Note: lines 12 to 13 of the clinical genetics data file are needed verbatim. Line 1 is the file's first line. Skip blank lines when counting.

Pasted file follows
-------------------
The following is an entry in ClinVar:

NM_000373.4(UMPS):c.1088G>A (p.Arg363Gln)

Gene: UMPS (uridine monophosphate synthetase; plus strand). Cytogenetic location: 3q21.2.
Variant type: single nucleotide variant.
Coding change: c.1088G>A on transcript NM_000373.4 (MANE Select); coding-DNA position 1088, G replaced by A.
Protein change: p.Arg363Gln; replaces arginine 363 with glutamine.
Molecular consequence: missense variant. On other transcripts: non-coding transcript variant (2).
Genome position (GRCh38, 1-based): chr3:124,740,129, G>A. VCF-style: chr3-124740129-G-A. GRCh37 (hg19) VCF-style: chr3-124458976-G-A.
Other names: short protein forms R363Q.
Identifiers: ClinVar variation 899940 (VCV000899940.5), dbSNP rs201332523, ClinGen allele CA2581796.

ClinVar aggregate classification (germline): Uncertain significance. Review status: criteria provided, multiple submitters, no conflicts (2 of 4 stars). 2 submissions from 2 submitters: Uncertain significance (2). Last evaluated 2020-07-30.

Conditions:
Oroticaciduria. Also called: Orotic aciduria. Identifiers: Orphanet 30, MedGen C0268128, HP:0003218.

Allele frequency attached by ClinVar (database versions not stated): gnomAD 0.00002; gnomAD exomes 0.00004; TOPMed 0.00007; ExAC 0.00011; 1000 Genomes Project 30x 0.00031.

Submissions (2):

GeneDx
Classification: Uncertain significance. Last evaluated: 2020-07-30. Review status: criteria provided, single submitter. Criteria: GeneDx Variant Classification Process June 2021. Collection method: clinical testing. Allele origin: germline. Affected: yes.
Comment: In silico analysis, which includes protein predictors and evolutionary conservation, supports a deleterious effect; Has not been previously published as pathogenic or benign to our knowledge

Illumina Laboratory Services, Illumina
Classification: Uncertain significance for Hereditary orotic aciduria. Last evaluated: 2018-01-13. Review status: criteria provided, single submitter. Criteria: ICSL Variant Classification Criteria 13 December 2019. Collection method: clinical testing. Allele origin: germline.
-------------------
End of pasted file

Conditions:
Oroticaciduria. Also called: Orotic aciduria. Identifiers: Orphanet 30, MedGen C0268128, HP:0003218.